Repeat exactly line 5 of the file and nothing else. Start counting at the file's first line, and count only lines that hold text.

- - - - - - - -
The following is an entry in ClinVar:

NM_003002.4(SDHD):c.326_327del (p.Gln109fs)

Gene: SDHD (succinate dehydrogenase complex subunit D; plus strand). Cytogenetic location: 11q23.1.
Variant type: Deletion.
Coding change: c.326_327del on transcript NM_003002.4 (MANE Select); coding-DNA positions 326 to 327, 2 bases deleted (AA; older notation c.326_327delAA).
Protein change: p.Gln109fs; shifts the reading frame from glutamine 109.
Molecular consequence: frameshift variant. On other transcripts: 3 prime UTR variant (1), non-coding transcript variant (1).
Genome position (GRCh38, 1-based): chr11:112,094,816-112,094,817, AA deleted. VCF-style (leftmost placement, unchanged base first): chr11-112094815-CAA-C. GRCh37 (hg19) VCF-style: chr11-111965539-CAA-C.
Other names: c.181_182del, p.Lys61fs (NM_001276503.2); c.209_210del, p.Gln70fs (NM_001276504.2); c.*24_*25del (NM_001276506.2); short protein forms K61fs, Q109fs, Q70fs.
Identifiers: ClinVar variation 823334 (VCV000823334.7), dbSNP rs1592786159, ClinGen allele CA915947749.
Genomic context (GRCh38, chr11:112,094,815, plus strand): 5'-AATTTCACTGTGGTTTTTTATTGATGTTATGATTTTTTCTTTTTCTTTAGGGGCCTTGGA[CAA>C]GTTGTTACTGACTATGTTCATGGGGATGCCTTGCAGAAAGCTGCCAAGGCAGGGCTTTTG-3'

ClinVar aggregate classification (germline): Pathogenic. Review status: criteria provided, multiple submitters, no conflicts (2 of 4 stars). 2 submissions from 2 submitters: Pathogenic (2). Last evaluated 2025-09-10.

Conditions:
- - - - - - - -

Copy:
Coding change: c.326_327del on transcript NM_003002.4 (MANE Select); coding-DNA positions 326 to 327, 2 bases deleted (AA; older notation c.326_327delAA).